The IZOD IndyCar Series has the opportunity this weekend in Baltimore to have its 11th different winner in 16 races this season, which would tie a mark set in 2000 and 2001, in the old CART days.
Here’s who has won thus far in the exciting and often unpredictable 2013 season:
- James Hinchcliffe, Andretti Autosport, St. Petersburg (first career win), Brazil, Iowa
- Ryan Hunter-Reay, Andretti Autosport, Barber, Milwaukee
- Takuma Sato, A.J. Foyt Enterprises, Long Beach (first career win)
- Tony Kanaan, KV Racing Technology – SH, Indianapolis 500 (first Indianapolis 500 win)
- Mike Conway, Dale Coyne Racing, Detroit 1
- Simon Pagenaud, Schmidt Hamilton Motorsports, Detroit 2 (first career win)
- Helio Castroneves, Team Penske, Texas
- Scott Dixon, Target Chip Ganassi Racing, Pocono, Toronto 1 & 2
- Charlie Kimball, Novo Nordisk Chip Ganassi Racing, Mid-Ohio (first career win)
- Will Power, Team Penske, Sonoma
So, who are the likely candidates to be lucky number 11 and tie that mark this weekend? Here’s some gentlemen (and women) to watch:
- Dario Franchitti, Target Chip Ganassi Racing. He’s driving too well to have not yet broke his winless drought of late, which dates to Indianapolis 2012 overall and on a road or street course since Toronto of 2011. He’s as fast as ever with four pole positions and has finished third four times this year. He just feels due.
- Justin Wilson, Dale Coyne Racing. He missed Baltimore in 2011 due to injury and started seventh and finished 17th a year ago. But he has two street course podiums this year (Long Beach and Detroit 1) and has been particularly on form of late.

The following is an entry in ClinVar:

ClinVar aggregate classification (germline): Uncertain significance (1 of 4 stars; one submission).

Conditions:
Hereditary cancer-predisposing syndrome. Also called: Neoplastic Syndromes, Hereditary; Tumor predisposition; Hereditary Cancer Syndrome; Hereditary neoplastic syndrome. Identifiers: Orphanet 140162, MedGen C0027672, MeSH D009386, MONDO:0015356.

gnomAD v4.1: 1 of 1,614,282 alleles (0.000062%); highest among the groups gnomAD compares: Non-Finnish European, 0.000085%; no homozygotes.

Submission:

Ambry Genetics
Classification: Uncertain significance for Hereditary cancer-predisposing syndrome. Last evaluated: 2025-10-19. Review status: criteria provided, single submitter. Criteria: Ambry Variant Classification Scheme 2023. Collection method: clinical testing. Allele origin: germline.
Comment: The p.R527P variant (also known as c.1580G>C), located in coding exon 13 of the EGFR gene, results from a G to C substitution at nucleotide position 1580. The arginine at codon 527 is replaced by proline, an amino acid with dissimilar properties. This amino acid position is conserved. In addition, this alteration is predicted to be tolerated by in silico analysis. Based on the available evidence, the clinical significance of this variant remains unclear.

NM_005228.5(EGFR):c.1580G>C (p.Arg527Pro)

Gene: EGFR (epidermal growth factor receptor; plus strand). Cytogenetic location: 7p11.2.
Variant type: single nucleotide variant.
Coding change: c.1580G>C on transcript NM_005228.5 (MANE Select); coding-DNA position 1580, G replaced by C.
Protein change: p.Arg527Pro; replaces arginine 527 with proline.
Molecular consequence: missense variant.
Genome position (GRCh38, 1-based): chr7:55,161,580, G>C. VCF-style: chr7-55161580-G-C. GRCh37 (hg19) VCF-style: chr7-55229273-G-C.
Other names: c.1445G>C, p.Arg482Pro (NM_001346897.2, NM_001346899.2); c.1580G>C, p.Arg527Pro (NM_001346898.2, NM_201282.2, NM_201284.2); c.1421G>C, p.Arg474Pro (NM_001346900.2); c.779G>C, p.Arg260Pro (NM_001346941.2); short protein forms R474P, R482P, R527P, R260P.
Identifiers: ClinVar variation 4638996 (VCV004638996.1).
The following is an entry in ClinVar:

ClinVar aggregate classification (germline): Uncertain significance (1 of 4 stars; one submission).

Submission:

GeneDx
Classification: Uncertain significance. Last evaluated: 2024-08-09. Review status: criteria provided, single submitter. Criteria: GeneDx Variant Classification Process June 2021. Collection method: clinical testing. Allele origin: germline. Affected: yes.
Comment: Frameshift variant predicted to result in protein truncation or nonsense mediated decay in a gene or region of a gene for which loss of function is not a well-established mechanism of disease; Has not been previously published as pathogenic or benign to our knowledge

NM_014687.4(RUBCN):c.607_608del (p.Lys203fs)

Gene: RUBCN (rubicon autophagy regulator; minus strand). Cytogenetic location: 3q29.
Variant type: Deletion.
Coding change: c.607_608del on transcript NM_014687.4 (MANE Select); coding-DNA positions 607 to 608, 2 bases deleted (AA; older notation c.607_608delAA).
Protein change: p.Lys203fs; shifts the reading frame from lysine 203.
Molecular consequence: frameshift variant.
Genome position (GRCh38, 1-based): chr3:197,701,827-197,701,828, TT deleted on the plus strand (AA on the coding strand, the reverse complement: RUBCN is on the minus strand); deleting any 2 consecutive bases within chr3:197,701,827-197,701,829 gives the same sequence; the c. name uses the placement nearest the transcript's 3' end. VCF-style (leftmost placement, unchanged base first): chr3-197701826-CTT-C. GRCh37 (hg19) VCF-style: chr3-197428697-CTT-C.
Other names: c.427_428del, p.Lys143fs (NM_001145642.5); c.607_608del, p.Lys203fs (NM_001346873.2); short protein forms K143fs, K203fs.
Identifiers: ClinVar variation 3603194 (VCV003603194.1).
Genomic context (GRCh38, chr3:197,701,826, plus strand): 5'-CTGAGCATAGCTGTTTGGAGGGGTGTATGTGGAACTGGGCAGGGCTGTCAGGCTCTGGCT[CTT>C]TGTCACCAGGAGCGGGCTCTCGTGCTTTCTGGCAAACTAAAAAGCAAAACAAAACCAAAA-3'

- Sebastien Bourdais, Dragon Racing. A double podium in Toronto was needed for both driver and team and he’s been better since the engineering change to Tom Brown. A Firestone Fast Six qualifier at Baltimore a year ago, knows his way around the circuit and a solid upset pick.
- Simona de Silvestro, KV Racing Technology. You might not think of her off the top but she starred at Baltimore two years ago and wasn’t able to show herself last year with the woefully underpowered Lotus engine. In need of a big weekend beyond the midpack, and with St. Petersburg as her best race this year, she could surprise this weekend.
- Graham Rahal, Rahal Letterman Lanigan Racing. He and teammate James Jakes have each had a second-place on a street course this year but I’d peg Rahal a bit higher this weekend as he was woefully unlucky not to win, or podium, after a sensational qualifying performance at Baltimore in 2011. The key as ever for him and the RLL team is nailing the setup off the truck, because far too often in 2013 they’ve been playing catch-up. A few races into working with new engineer Neil Fife, formerly of Dragon, things might be turning around for young Rahal as he has one of his better weekends of the year last weekend in Sonoma.
- E.J. Viso, Venezuela-Andretti Autosport-HVM. A fringe entry here but Viso’s qualifying efforts earlier this year were very stout. Any chance of a win this weekend would come with a solid run on Saturday. After a lackluster stretch of races, this sort of feels like a weekend where Viso could pull a proverbial rabbit out of his hat.
Max Verstappen admitted that he felt disappointed with himself after crashing out of Sunday’s Monaco Grand Prix in his second race for Red Bull.
Two weeks on from his stunning victory in Spain, Verstappen endured a tough weekend in Monaco that saw him suffer three crashes.
A shunt in qualifying meant he had to start the race from the pit lane, but he made the most of the inclement conditions early on by switching tire to run inside the top 10.
However, a mistake at Massenet on lap 34 sent him careering into the barrier and out of the race, ending his hopes of a fightback to points.
“Disappointed in myself and disappointed for the team, because they worked very hard to get the car ready and I didn’t give them the result they deserved today,” Verstappen said.
“We were in a good way, we were in the points and to start from the pit lane and end in the points would have been very good, but I learned from this and hopefully we can come back stronger in Canada.